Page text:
Terre des cons

a review by Jacob Siefring

Terre des cons is a very short novel by Patrick Nicol, published in October 2012. Its jacket copy declares it the first Quebec novel to draw inspiration from the massive spring 2012 student protests. More broadly, though, it evokes the ideological shift that can occur with the transition to middle age. Does getting older mean becoming a (grouchy) reactionary? Beginning a letter to a fellow professor of literature, the narrator asks himself this question before deriding – eloquently and comically, we might add – what he perceives as an endless succession of offences against good taste, judgment, and social responsibility.

Unsurprisingly for a book whose title might be rendered World of Idiots, the dominant tone remains delightfully misanthropic through the book’s first half. And the prose is wrought with a chauvinist punch and flair that are devastatingly offensive, often cruel.

But the gravity and offence of the narrator’s tirade are mitigated by the reader’s realization that the man himself, despite his erudition and refinement, is something of a self-righteous buffoon, not least for his trifling hypocrisy. So the book ridicules not only those on whom its narrator heaps derision, but also, implicitly, the ranter who holds his readers tight in his grip. As we accompany him through late-night boredom and puttering domesticity, the hilarity of his rants and impassioned defences of the true and the beautiful give way to a lyrical solitude and a ruminative emptiness of the kind one feels in the middle of a successful career.

It’s here that emphasis is brought to the conflict and spectacle of the printemps érable: the narrator’s state of general vexation narrows to outrage at the role played by conservative pundits and news agencies in mediating and controlling the image of public unrest.

After a leading newspaper neglects to report an initial, massive protest (“We were more than 200,000 that day”) and instead prints an ultra-conservative op-ed, Nicol’s narrator finds himself – by default, to be sure – sympathizing with the protest movement.

For its scant one hundred pages, Terre des cons is remarkable fun, and stylistically impeccable. The narrator’s ambivalent state of emotional need and niggardly intolerance, along with his anxieties about his bourgeois comforts (wine, dessert, social stability), present a compelling portrait of a type readers of all walks of life will recognize. ≈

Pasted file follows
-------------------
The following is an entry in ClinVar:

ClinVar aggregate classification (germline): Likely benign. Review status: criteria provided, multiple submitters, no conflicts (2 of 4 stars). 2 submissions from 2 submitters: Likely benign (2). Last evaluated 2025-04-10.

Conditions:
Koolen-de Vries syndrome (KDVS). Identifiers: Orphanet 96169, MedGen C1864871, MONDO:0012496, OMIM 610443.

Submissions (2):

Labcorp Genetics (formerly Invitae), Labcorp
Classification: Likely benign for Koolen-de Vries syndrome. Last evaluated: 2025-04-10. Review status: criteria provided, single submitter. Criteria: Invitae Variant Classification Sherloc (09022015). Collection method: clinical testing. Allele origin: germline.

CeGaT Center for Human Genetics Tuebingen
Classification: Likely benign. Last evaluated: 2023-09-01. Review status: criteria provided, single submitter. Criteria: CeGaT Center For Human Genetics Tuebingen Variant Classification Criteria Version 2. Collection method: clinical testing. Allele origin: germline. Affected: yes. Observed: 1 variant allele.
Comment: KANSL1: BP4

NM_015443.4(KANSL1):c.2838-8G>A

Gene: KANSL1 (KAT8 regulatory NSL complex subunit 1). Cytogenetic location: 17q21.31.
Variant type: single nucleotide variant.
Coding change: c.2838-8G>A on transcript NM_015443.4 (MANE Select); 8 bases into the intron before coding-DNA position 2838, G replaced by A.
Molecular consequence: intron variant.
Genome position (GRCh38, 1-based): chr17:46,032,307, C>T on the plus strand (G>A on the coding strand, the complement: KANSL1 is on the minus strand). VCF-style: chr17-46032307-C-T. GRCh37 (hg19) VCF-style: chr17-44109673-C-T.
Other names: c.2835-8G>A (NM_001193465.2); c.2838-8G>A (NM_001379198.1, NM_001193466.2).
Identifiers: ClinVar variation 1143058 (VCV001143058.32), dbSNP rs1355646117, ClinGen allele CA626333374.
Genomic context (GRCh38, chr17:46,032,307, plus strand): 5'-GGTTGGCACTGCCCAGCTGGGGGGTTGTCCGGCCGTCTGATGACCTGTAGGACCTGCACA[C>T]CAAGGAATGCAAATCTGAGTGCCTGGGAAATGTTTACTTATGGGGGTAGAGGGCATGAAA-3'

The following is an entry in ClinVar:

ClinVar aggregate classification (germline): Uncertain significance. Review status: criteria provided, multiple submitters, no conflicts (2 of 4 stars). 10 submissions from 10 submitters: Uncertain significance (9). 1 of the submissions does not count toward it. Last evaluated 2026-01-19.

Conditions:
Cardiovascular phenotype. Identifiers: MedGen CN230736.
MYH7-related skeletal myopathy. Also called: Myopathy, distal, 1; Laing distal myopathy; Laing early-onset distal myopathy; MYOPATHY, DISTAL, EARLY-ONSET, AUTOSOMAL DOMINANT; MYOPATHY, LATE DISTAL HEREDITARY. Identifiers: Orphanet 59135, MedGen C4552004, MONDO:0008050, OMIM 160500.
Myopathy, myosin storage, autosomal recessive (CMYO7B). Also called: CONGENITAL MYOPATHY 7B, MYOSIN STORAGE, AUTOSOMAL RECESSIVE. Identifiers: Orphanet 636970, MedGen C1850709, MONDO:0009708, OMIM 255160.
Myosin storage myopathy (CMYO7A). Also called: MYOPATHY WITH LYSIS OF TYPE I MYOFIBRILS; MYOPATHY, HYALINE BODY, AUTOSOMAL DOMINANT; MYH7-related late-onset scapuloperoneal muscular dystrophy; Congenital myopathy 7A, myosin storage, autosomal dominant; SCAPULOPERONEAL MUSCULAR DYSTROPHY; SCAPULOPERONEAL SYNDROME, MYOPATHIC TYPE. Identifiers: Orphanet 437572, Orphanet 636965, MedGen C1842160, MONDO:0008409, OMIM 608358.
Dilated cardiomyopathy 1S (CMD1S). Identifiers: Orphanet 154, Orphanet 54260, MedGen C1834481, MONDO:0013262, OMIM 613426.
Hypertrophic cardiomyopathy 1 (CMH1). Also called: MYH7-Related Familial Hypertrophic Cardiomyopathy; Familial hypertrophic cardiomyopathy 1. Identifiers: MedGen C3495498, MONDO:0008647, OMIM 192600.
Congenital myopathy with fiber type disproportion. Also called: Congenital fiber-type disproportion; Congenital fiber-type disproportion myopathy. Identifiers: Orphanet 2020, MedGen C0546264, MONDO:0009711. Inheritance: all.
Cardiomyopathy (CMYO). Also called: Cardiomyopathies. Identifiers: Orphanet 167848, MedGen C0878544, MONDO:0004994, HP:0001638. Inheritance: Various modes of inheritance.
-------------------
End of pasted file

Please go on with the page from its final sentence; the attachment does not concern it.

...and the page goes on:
From Terre des cons

by Patrick Nicol
≈ translated by Jacob Siefring

A few months later, a video of the celebration for the 80th birthday of the Media Magnate’s wife started to go around. Her husband had thrown a small party on her behalf. What you might call the cream of our society had been invited, insofar as one defines cream as the fat that rises to the top. An original décor had been designed for the occasion and a show organized. All the official buffoons were there, as well as the ruling class, some sporting the Legion of Honor, others the Order of Canada or of Quebec, hung round their necks like tags from the humane society. The gold and the champagne flowed together, and lace ornamented the prostheses. The artistic segment of the evening consisted of a cabaret, a Plamondon-ish song written for the occasion, and some turgid and overdone arias, performed by the usual musical flunkeys. The YouTube video caused a stir of indignation. We watched it together, all three of us.

You were particularly disgusted by the tackiness of it all. For her part, Julie tried to remind us that if, as a society, we want to come into an inheritance, then someone has to be its trustee. That’s the role of the bourgeoisie, just as it was previously the role of the aristocracy before them. But our wealthy have no taste, she insisted, and with very few exceptions, feel no sense of cultural duty other than to please their peers and to speculate on the value of paintings by artists who’ve already made it. It’s easy to dislike the poor, she said with her eyes on me, to mock the students, but the wealthy aren’t any more cultured either. They dress poorly, don’t think straight, and revere awful works of art that cost a fortune. You chimed in with: It’s the same with plastic surgeons, hockey players, young stockbrokers who suddenly strike it rich. They live in monster houses, drive monster trucks, and drink monster Cokes while watching monster movies in 3D. They only understand prosperity in terms of affluence, and they prefer ostentation to depth. And you brought the discussion to an end, Philippe, with a statement that made us laugh, though it should’ve been cause for concern: Everyone’s stupid, except for us. ≈



Terre des cons

by Patrick Nicol

La Mèche, 2012